Monday, September 21, 2009

High Barriers

Writing has high barriers to entry.

That sounds a little strange, doesn't it? When we talk about barriers to entry, we're referring to challenges to entering a market and usually thinking about things that are big and expensive. Maybe acquiring the dozens of planes needed to launch a new airline or stringing pipeline across half the country in order to transport natural gas or raising the funds necessary to begin that beachfront development. We don't think of writing. Writing only requires a pad and pen. It's easy and inexpensive -- right?

True, finishing your first novel may not cost a mint in terms of money. But consider this: Do you expect it to pop onto the bestseller charts as soon as you scribble the final word? Do you think an agent or slush reader will even make it past page 18? Unless your last name happens to be Rowling, neither is probable. In fact, successful writers consistently note that large swathes of their output get chalked up to experience rather than royalty accounts. SF author
James Maxey has four novels and approximately fifty short stories sitting on the shelf. Publishing insider Jane Smith posted just today about the difficulties in getting her works in print despite years in the industry. Historical fantasist Lars Walker claims three unpublished novels. And Neil Gaiman has spoken so much about the "box in the attic" filled with unclaimed efforts that it's become almost proverbial to his fans.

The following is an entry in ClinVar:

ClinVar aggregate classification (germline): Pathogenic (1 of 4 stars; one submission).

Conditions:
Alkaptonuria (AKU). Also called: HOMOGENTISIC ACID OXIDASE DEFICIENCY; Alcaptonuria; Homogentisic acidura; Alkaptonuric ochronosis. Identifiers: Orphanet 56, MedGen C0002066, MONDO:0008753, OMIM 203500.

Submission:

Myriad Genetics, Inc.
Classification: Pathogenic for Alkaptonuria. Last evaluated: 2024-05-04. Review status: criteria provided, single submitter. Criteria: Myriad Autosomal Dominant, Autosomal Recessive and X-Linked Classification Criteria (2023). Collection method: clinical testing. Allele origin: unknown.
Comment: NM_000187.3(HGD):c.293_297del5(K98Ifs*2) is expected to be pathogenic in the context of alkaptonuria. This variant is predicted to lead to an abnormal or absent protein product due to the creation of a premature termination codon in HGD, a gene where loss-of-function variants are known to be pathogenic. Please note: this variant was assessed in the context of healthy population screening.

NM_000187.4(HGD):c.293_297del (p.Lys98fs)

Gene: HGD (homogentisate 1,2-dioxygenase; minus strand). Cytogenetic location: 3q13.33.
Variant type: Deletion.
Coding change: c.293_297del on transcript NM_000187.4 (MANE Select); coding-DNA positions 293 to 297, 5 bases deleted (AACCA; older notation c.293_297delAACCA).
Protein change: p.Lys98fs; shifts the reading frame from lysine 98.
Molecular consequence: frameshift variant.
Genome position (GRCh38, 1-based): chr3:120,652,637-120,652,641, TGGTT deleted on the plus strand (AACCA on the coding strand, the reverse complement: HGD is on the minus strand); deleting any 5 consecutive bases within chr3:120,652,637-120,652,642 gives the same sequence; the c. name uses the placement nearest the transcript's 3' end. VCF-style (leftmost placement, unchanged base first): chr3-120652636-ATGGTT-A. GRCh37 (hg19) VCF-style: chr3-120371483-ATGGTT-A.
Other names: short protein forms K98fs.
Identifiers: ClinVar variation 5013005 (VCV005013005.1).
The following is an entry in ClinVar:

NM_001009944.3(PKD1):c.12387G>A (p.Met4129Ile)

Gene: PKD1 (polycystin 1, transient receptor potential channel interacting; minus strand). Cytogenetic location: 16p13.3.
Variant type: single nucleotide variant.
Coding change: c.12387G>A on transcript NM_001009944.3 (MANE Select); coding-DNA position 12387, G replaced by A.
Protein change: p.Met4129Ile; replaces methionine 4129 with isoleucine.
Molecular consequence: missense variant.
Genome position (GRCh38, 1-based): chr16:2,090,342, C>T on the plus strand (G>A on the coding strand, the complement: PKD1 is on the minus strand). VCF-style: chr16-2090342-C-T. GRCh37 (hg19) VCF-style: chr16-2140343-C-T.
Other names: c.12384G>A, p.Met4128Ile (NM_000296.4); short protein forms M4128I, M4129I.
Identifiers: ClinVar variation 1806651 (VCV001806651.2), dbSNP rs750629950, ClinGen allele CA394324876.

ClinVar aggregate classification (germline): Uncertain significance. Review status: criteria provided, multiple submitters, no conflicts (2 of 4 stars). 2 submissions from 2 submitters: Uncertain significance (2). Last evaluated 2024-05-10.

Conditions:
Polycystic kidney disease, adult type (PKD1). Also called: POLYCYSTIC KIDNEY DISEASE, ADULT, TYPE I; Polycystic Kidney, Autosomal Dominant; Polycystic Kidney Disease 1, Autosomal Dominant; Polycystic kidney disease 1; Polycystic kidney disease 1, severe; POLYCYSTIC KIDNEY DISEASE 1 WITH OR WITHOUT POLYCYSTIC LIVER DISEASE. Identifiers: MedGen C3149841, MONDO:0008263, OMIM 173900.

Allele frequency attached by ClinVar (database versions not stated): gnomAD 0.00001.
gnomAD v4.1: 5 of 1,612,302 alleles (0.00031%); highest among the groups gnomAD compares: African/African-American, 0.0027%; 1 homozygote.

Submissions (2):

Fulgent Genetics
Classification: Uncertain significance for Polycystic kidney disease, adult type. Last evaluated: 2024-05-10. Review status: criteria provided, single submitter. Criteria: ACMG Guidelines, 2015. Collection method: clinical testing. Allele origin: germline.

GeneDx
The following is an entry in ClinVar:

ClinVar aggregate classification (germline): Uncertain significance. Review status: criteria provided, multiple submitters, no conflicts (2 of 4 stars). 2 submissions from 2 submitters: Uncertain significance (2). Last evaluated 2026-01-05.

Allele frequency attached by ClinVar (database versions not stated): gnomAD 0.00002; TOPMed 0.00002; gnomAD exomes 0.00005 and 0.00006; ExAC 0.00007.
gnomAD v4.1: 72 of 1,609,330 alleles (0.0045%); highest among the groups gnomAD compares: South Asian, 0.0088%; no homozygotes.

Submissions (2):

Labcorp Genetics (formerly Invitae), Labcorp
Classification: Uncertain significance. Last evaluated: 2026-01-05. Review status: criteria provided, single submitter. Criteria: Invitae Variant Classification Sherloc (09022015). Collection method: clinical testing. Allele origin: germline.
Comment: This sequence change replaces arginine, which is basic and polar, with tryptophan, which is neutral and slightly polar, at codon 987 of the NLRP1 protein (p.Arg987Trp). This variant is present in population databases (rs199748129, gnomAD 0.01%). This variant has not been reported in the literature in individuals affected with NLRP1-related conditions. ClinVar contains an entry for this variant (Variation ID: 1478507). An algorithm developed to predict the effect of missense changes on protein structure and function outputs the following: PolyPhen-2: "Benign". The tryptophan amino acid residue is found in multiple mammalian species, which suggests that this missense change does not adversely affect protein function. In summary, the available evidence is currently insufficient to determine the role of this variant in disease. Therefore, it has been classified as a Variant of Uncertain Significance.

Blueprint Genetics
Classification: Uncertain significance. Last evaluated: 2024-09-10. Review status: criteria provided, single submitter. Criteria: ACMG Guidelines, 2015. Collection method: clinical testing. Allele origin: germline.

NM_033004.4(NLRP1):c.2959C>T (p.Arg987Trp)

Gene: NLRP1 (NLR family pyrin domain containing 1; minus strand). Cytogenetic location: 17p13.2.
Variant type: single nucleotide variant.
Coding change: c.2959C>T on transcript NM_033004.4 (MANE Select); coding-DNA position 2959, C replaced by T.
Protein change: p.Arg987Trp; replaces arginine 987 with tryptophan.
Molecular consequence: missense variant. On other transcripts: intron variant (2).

Such projects represent huge outlays in time, creativity and emotional energy. However, "unpublished" doesn't mean "unfruitful." Dead-end stories and mawkish narratives teach we neophytes the fundamentals of the craft. They're necessary parts of our solitary apprenticeships, needed steps on the road to excellence. Stories don't spring immaculately from our imaginations. We have to sweat and labor over them, and we shouldn't expect it to be any easier for us than for the professionals. It's simply an obstacle to overcome.

Writing has high barriers to entry. And it takes tenancy to surmount them.

(Picture: CC 2008 by
Caucas')

2 comments:

Samuel D. Smith said...

Excellent post, Loren. Very well said.

Loren Eaton said...

Thanks, S.D.!